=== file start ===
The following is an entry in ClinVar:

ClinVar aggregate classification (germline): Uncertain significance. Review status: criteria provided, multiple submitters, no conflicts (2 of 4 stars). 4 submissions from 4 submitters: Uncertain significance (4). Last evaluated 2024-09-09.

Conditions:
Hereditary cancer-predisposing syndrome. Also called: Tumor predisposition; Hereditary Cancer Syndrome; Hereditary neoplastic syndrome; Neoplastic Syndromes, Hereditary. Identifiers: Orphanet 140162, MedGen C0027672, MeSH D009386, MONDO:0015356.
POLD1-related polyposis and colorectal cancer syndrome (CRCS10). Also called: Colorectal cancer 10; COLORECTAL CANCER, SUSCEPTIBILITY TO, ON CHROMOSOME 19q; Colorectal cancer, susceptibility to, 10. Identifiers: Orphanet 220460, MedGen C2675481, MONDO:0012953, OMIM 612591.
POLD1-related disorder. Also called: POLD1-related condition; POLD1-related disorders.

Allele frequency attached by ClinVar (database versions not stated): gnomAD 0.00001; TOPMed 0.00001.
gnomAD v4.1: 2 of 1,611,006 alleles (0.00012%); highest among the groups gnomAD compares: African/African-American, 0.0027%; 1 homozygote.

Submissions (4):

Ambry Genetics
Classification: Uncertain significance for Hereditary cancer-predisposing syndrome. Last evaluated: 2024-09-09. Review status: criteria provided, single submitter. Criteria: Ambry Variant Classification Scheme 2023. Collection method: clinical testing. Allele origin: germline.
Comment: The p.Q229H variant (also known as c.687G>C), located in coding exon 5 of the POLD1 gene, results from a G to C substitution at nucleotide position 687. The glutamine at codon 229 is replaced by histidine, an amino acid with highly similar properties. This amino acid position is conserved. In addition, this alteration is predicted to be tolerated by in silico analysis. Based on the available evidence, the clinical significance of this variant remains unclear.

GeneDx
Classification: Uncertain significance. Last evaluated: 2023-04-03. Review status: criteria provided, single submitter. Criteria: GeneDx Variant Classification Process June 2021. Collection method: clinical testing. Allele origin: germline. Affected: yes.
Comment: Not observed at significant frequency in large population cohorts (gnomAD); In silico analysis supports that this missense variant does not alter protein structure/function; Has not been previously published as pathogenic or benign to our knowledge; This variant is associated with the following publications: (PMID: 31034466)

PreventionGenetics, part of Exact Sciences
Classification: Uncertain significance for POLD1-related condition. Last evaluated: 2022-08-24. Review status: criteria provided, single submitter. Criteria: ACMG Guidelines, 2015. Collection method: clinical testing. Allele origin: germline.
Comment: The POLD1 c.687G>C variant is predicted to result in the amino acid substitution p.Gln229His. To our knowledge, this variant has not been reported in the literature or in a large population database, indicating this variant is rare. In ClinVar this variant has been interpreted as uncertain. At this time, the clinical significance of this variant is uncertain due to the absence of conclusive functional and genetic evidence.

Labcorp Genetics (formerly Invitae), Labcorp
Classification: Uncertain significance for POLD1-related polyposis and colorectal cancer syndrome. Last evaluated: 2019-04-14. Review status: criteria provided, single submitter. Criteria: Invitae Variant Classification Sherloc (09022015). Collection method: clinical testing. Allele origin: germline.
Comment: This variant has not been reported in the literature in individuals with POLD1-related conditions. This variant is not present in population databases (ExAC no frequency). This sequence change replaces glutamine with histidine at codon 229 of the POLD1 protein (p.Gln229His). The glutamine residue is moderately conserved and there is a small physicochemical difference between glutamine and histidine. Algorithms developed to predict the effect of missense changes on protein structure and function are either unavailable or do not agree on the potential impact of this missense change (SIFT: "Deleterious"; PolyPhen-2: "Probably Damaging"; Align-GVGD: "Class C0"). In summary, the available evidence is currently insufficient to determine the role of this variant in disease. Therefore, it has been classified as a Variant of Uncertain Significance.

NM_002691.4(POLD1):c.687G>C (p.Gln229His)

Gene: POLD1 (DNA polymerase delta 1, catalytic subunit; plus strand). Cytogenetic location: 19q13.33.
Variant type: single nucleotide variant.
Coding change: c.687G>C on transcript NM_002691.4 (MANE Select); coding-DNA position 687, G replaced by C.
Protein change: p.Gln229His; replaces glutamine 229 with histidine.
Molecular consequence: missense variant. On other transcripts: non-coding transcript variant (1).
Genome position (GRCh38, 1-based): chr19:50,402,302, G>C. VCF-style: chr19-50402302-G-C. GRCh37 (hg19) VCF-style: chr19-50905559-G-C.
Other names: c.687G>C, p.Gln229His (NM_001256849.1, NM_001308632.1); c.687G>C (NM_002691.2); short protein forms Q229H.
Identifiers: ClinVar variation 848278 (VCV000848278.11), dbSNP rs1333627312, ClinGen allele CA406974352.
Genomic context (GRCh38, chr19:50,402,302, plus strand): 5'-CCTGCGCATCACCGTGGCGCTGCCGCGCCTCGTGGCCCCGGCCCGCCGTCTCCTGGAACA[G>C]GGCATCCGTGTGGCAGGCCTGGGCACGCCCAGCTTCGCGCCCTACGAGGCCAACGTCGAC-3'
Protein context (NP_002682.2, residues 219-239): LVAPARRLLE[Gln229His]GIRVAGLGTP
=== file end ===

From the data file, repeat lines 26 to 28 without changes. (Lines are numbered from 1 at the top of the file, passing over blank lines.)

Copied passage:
Protein change: p.Gln229His; replaces glutamine 229 with histidine.
Molecular consequence: missense variant. On other transcripts: non-coding transcript variant (1).
Genome position (GRCh38, 1-based): chr19:50,402,302, G>C. VCF-style: chr19-50402302-G-C. GRCh37 (hg19) VCF-style: chr19-50905559-G-C.